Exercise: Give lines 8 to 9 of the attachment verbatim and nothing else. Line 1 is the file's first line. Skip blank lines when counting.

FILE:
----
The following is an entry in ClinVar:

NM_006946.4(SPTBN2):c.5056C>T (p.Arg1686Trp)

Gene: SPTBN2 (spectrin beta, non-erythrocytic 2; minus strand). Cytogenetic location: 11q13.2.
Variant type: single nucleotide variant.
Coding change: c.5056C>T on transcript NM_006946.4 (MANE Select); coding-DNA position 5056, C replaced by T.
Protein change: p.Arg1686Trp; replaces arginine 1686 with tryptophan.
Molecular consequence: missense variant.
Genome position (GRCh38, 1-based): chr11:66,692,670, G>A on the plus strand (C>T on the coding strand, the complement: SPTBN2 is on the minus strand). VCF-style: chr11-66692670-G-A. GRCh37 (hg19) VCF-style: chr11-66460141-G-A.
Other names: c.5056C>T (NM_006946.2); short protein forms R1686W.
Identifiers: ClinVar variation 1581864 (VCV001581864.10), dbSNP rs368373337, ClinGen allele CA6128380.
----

Genome position (GRCh38, 1-based): chr11:66,692,670, G>A on the plus strand (C>T on the coding strand, the complement: SPTBN2 is on the minus strand). VCF-style: chr11-66692670-G-A. GRCh37 (hg19) VCF-style: chr11-66460141-G-A.
Other names: c.5056C>T (NM_006946.2); short protein forms R1686W.